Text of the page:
CSMLS visits to discuss the future of the laboratory profession




This week, Christine Nielsen, CEO, Canadian Society of Medical Laboratory Science (CSMLS) stopped by the University Health Network to share her thoughts on the future of the profession for Medical Laboratory Technologists (MLT) and Medical Laboratory Assistants/technicians (MLA).

The Lunch and Learn titled, Future of the Profession: Who has the Crystal Ball? covered key areas including the evolving needs in health care, the setting of industry standards, and the unfinished journey of regulation for MLAs.

We had roughly 130 LMP staff members register for the event, and it proved to be an excellent opportunity to hear from one of Canada’s national certifying bodies for MLTs and MLAs.

When discussing the evolving landscape of health care, Christine brought forward many important issues from advancements in laboratory technology to employer demands with an aging demographic. She discussed the validity of a “health care human resource crisis” and what that may mean for the profession. She also touched on an issue that is currently affecting students – a lack of clinical placements.

The topic of industry standards shined a light on competency profile exams, which CSMLS presents as a way to ensure the integrity of MLT and MLA programs. Christine discussed how competency profiles should evolve with periodic review to best reflect market demands and emerging technologies. Adding to that, she included a wide range of stakeholders that should be included in the reviewal process, such as educators, practitioners, regulators, and employers.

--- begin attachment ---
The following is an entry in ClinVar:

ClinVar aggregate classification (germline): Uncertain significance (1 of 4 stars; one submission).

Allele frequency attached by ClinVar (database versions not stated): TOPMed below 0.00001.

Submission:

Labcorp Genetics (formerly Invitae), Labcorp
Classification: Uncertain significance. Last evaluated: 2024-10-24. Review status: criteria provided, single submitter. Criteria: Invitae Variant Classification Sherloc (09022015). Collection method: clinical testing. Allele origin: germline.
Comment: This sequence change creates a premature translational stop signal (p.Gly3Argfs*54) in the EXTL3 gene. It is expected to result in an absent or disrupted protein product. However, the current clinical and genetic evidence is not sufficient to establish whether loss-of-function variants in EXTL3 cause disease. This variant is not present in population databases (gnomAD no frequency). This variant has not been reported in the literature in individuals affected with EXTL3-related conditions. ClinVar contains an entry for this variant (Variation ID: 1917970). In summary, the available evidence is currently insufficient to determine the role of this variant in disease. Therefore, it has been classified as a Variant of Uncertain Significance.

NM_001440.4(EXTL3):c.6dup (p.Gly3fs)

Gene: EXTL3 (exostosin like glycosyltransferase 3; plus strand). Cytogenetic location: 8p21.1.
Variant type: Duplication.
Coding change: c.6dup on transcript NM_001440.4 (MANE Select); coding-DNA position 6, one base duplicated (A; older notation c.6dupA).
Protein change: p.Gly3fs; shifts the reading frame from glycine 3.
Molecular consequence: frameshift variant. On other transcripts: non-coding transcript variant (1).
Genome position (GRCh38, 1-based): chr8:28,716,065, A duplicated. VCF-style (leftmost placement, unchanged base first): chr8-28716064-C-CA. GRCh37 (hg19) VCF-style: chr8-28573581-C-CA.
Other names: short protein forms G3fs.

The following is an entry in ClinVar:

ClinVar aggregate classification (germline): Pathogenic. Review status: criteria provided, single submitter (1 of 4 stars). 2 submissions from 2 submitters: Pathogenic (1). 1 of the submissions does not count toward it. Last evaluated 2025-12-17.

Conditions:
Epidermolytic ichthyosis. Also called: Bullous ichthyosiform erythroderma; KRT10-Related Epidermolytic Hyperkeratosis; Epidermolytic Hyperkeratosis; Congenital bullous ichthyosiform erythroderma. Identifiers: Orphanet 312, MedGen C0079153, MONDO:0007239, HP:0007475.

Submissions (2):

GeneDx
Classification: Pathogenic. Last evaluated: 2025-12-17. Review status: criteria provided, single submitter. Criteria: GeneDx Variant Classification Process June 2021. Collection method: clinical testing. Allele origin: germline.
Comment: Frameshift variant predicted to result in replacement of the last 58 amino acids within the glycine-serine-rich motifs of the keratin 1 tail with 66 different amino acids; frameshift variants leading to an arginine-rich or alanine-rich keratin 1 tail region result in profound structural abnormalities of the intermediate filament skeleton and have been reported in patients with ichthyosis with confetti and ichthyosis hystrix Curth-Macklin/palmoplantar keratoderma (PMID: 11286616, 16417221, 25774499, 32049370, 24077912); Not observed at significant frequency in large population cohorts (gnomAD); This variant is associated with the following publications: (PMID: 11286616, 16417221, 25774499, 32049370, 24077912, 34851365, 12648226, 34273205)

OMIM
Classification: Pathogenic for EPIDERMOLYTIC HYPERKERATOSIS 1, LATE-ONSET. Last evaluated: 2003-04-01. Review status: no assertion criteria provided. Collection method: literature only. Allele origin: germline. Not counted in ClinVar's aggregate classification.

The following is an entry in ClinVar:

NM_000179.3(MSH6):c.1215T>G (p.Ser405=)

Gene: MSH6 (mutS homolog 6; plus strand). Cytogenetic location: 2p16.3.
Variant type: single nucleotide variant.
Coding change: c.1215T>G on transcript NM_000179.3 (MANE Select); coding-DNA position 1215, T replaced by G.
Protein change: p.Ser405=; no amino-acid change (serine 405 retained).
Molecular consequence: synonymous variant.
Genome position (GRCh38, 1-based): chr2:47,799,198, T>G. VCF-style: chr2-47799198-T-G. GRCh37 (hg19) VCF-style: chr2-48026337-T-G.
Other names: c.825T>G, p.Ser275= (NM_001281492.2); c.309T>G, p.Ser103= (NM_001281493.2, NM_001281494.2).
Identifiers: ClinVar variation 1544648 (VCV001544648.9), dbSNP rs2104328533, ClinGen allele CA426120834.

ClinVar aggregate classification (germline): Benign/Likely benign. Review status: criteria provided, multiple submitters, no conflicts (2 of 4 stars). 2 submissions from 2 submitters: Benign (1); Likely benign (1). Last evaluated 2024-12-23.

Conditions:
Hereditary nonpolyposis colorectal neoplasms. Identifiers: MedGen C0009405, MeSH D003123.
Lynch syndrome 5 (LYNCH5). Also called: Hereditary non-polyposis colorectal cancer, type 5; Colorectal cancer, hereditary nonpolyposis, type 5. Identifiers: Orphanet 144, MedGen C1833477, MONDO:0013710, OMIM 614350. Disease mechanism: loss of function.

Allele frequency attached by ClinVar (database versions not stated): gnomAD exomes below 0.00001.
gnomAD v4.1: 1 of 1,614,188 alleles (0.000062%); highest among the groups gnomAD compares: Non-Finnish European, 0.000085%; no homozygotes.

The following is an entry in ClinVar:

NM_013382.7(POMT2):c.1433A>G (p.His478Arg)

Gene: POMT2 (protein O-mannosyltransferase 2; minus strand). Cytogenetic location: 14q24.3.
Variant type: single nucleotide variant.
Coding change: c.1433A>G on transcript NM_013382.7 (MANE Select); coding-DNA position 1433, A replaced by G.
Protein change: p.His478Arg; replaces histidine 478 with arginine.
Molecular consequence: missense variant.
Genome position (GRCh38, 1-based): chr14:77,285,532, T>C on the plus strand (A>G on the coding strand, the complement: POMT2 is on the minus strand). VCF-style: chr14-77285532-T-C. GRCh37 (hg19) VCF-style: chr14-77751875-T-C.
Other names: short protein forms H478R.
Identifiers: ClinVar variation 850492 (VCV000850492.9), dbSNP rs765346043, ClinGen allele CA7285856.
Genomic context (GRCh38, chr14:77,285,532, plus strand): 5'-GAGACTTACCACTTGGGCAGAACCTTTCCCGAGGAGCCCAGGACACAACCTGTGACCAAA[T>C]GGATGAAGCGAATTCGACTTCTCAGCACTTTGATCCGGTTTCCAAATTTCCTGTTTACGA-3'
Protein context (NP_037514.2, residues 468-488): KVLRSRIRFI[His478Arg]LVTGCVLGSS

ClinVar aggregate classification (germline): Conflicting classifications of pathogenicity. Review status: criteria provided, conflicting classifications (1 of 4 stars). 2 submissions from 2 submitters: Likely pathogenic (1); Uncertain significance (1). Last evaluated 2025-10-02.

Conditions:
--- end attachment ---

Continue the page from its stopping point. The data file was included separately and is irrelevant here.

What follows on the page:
When on the subject of MLA regulation, Christine had no firm stance, but instead established the facts. How in Canada, MLAs are not officially regulated; how Alberta, Ontario, Newfoundland, Saskatchewan, and Manitoba have all requested MLA regulation, but have been denied, and; how British Columbia and Prince Edward Island are pursuing regulation that would cover both MLTs and MLAs.

Who has the Crystal Ball? was an accurate title for the talk, and Christine made it clear she didn’t have all the answers. So if you think you have insights into the crystal ball, or if you just have opinions on the lunch and learn, or the future of the laboratory profession – share it the comments section!


For more information on the Canadian Society for Medical Laboratory Science, visist: www.csmls.org

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